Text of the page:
Summary of Employee Retention Credit & Deferral of Payroll Taxes
4.1.20 | Client Alert – COVID-19 Update
Employee Retention Credit
Certain employers who retained employees despite a recent suspension of business operations or decline in gross receipts may be eligible to claim the refundable Employee Retention Credit for wages paid after March 12, 2020 and before January 1, 2021. The credit is applied against quarterly employment taxes with eligibility determined on a quarterly basis. If the amount of the credit exceeds the employment taxes paid for a particular quarter, the excess will be refunded to the taxpayer.
There are two mechanisms by which employers may qualify:
- Employers who in a calendar quarter in 2020 fully or partially suspended business operations due to a government order issued in response to the coronavirus (including Gov. Cuomo’s “New York State on PAUSE” executive order). Tax-exempt organizations with employees can qualify under this subsection, as well as for-profit trades or businesses.
- The credit may only be claimed in the calendar quarter(s) that an employer actually suspends its business operations due to a coronavirus-related government order.
- Employers whose experience a ‘significant decline in gross receipts’, i.e., gross receipts in a calendar quarter in 2020 that are less than 50% of gross receipts for the same calendar quarter in the prior year.
- If eligible based on a decline in gross receipts, an employer may claim the credit beginning with the first calendar quarter in 2020 that gross receipts are 50% less than gross receipts for the same calendar quarter in the prior year and ending with the calendar quarter following the first calendar quarter that gross receipts exceed 80% of gross receipts for the same calendar quarter in the prior year.
There is no cap on the number of employees an employer may include in calculating the amount of credit. Similarly, eligibility for the credit does not depend on the quantity of employees.
Amount of Credit
The amount of the credit depends on whether, during 2019, the employer had more than 100 full time equivalent employees or not. There are rules that aggregate commonly owned employers for purposes of the 100-employee test.
For employers who employed an average number of full time employees of 100 or more in 2019, the credit amount is 50% of the wages paid to employees who, in any effected calendar quarter, are not providing services due to government mandated full or partial suspension of business or the employer’s significant decline in gross receipts. Employers of less than 100 employees in 2019 may claim the credit even if the employees continue to provide services for wages paid during the suspension of business or the applicable quarter, as the case may be.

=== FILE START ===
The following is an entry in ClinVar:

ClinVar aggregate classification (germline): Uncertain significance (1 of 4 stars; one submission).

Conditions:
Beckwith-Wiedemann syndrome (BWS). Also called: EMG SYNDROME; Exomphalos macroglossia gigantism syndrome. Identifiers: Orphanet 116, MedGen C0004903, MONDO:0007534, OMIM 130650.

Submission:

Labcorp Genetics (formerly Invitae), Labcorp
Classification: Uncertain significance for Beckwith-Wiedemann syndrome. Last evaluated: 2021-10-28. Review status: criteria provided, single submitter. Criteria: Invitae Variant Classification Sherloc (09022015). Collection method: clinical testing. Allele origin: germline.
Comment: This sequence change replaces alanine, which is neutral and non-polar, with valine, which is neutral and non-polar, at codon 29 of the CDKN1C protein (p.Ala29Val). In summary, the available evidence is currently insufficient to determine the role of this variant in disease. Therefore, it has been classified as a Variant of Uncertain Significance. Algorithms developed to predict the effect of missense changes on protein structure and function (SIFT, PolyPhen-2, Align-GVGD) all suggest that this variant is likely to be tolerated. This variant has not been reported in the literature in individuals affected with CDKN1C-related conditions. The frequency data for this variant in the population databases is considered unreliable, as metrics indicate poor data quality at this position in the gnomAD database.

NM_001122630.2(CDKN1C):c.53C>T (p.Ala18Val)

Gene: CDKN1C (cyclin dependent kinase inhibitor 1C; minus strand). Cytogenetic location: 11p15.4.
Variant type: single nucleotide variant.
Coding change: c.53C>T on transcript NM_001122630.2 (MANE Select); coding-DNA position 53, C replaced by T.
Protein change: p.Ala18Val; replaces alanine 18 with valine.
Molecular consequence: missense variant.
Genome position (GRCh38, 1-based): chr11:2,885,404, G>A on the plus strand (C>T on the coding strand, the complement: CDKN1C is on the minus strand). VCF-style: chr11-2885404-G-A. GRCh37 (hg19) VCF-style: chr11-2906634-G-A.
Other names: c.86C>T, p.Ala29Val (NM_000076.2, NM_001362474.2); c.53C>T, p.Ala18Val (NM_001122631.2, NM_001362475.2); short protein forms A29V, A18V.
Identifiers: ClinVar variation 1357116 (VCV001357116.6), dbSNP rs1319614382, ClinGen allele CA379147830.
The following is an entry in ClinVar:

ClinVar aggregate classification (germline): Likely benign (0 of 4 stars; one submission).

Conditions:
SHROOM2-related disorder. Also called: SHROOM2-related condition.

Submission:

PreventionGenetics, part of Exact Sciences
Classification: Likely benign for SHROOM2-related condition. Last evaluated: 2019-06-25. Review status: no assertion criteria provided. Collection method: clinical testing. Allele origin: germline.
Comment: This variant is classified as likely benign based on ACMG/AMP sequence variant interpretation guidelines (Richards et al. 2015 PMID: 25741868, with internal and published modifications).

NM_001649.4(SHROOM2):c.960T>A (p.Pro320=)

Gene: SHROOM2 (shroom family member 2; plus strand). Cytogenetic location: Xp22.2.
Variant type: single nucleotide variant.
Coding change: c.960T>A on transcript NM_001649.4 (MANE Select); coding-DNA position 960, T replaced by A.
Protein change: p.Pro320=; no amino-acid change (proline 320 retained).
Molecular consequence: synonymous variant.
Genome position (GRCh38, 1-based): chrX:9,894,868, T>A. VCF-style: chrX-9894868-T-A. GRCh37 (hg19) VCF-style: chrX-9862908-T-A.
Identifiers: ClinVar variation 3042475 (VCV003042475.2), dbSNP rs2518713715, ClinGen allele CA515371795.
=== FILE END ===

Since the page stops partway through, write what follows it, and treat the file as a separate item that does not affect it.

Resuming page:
The amount of wages which may be taken into account in computing the amount of credit generally may not exceed $10,000 for all calendar quarters. In the case of an employer with an average of over 100 full time employees during 2019, the rate of pay may not exceed that which would have been paid for working an equivalent duration during the 30 days immediately preceding the first period the employer suspended business operations or its gross receipts declined, up to $10,000 for all calendar quarters.
The amount of wages taken into account may include the employer’s expenses for maintaining and providing a group health care plan.
If the amount of credit exceeds quarterly employment taxes (reduced by certain other credits) the excess will be treated as a refundable overpayment.
An employer may not claim the Employee Retention Credit for any calendar quarter it claims the new payroll credit for paid sick and family leave, as provided by the Families First Coronavirus Response Act, or the payroll credit for paid family and medical sick leave.
If an employer is allowed the Work Opportunity Credit for wages of a particular employee, the employer may not include those wages in calculating the Employee Retention Credit.
An employer who receives a 7(a) Small Business Loan is ineligible to receive the Employee Retention Credit.
There is no explicit prohibition against claiming the Employee Retention Credit and using the deferred deadlines to pay any net employment tax due. However, the interplay of these sections is complicated, and we await further guidance.
The Secretary of the Treasury will waive penalty imposed for failure to pay employment taxes if the failure was due to reasonable anticipation of the Employee Retention Credit.
Delay of Payment of Employer Payroll Taxes
In addition to the credit described above, the CARES Act provides for a deferral of net payroll tax due for certain employers. An employer may only defer Social Security tax (6.2% of wages up to $137,700 in 2020) payments that are normally due from the period beginning on the date of enactment of the CARES Act (March 27, 2020) and ending on December 31, 2020.
Self-employed taxpayers may defer 50% of Social Security tax that would become due from the period beginning on the date of enactment (March 27, 2020) and ending on December 31, 2020.
Half of the amount of applicable deferred payroll tax will be due December 31, 2021. The remaining amount is due December 31, 2022.
A taxpayer who defers net payroll tax due is eligible for the 7(a) Small Business Loan. However, any taxpayer who had 7(a) Small Business Loan debt forgiven does not qualify for deferral of payroll tax due. A taxpayer who had 7(a) Small Business Loan debt forgiven must make employer payroll tax payments on or before the original, unadjusted quarterly deadlines.
For more information on this topic or any other matter related to the COVID-19 pandemic, please contact your Berdon Advisor.